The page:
• [0057]
    With reference to FIG. 9, an exemplary environment 910 for implementing various aspects described herein includes a computer 912. The computer 912 includes a processing unit 914, a system memory 916, and a system bus 918. The system bus 918 couples system components including, but not limited to, the system memory 916 to the processing unit 914. The processing unit 914 can be any of various available processors. Dual microprocessors and other multiprocessor architectures also can be employed as the processing unit 914.
  • [0058]
    The system bus 918 can be any of several types of bus structure(s) including the memory bus or memory controller, a peripheral bus or external bus, and/or a local bus using any variety of available bus architectures including, but not limited to, 11-bit bus, Industrial Standard Architecture (ISA), Micro-Channel Architecture (MSA), Extended ISA (EISA), Intelligent Drive Electronics (IDE), VESA Local Bus (VLB), Peripheral Component Interconnect (PCI), Universal Serial Bus (USB), Advanced Graphics Port (AGP), Personal Computer Memory Card International Association bus (PCMCIA), and Small Computer Systems Interface (SCSI.
  • [0059]
    The system memory 916 includes volatile memory 920 and nonvolatile memory 922. The basic input/output system (BIOS), containing the basic routines to transfer information between elements within the computer 912, such as during start-up, is stored in nonvolatile memory 922. By way of illustration, and not limitation, nonvolatile memory 922 can include read only memory (ROM), programmable ROM (PROM), electrically programmable ROM (EPROM), electrically erasable ROM (EEPROM), or flash memory. Volatile memory 920 includes random access memory (RAM), which acts as external cache memory. By way of illustration and not limitation, RAM is available in many forms such as synchronous RAM (SRAM), dynamic RAM (DRAM), synchronous DRAM (SDRAM), double data rate SDRAM (DDR SDRAM), enhanced SDRAM (ESDRAM), Synchlink DRAM (SLDRAM), and direct Rambus RAM (DRRAM).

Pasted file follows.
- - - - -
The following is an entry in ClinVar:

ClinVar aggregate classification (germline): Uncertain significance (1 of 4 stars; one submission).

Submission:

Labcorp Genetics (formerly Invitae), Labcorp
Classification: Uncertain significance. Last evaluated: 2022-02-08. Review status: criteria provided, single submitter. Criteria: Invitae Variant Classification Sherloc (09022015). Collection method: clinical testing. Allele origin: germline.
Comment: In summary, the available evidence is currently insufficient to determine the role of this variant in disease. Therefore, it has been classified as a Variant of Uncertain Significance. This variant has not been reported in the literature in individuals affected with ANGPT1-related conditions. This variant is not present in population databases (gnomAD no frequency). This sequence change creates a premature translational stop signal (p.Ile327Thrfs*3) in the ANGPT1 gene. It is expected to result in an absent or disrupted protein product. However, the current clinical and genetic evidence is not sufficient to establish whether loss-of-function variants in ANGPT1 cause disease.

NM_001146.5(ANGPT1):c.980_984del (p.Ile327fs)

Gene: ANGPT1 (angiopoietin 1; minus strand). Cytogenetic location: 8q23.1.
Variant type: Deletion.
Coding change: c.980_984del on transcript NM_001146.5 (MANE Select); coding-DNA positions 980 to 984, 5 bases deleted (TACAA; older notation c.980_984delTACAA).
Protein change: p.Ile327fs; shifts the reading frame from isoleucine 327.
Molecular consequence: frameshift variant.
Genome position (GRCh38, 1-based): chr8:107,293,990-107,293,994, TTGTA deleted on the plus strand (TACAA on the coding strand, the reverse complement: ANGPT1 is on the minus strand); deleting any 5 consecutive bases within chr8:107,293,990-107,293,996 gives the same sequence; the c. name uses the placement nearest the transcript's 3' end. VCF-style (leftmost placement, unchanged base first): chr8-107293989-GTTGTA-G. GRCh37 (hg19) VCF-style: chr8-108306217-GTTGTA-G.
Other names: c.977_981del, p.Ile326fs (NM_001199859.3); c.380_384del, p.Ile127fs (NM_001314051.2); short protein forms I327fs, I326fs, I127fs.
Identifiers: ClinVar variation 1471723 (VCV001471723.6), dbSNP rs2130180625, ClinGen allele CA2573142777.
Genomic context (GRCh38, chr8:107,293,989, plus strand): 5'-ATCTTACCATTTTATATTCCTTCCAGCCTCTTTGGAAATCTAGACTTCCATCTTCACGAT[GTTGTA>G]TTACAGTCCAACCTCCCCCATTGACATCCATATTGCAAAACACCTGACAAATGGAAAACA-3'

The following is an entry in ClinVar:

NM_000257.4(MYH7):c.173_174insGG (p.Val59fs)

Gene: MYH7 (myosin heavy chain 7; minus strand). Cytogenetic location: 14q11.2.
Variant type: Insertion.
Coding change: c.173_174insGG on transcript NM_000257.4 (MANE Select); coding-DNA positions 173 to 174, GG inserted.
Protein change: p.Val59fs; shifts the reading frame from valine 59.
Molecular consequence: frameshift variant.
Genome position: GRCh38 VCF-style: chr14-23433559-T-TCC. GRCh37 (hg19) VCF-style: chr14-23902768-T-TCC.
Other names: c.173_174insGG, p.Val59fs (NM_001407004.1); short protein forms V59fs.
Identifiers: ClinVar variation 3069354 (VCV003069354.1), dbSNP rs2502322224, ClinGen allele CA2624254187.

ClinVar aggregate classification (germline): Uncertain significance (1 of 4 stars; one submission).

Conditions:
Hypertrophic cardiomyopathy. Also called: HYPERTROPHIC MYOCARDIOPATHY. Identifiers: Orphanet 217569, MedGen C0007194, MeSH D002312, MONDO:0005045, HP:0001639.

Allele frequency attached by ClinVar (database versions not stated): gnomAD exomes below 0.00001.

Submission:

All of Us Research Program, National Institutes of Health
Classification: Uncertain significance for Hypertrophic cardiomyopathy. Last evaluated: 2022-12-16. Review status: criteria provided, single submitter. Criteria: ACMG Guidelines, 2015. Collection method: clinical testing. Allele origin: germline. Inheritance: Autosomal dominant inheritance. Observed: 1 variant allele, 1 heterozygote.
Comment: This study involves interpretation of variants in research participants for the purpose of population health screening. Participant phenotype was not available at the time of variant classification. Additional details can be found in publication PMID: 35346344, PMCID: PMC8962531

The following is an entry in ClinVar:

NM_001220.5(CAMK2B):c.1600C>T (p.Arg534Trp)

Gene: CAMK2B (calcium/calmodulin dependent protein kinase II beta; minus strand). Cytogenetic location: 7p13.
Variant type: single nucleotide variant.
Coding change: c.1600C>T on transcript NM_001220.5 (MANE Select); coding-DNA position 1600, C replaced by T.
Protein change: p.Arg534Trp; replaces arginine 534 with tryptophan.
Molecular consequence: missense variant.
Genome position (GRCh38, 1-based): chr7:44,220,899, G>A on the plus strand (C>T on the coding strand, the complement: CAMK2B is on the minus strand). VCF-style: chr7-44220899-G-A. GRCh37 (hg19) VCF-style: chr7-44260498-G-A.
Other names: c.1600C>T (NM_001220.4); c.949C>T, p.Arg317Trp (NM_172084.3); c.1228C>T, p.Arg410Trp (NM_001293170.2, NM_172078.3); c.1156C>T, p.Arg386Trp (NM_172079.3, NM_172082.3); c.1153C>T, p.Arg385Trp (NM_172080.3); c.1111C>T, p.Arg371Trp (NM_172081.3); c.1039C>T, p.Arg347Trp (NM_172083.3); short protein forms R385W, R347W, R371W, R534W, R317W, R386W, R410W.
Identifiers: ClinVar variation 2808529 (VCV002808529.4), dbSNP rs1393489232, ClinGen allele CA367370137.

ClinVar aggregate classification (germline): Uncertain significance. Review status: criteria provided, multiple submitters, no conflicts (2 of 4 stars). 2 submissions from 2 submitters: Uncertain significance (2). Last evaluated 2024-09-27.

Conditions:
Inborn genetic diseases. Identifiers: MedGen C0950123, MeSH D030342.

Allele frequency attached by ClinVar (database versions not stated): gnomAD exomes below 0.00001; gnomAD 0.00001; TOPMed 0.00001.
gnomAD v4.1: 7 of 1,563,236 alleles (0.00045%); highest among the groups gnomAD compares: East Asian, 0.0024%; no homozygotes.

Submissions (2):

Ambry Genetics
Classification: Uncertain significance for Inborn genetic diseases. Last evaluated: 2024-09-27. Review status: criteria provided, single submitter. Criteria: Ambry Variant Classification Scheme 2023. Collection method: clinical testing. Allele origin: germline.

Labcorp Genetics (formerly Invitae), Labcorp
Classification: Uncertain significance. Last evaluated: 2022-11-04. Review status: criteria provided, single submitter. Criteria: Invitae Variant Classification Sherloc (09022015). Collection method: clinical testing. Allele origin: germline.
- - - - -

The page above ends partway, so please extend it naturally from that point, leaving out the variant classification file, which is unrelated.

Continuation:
• [0060]
    Computer 912 also includes removable/non-removable, volatile/non-volatile computer storage media. FIG. 9 illustrates, for example a disk storage 924. Disk storage 924 includes, but is not limited to, devices like a magnetic disk drive, floppy disk drive, tape drive, Jaz drive, Zip drive, LS-100 drive, flash memory card, or memory stick. In addition, disk storage 924 can include storage media separately or in combination with other storage media including, but not limited to, an optical disk drive such as a compact disk ROM device (CD-ROM), CD recordable drive (CD-R Drive), CD rewritable drive (CD-RW Drive) or a digital versatile disk ROM drive (DVD-ROM). To facilitate connection of the disk storage devices 924 to the system bus 918, a removable or non-removable interface is typically used such as interface 926.
  • [0061]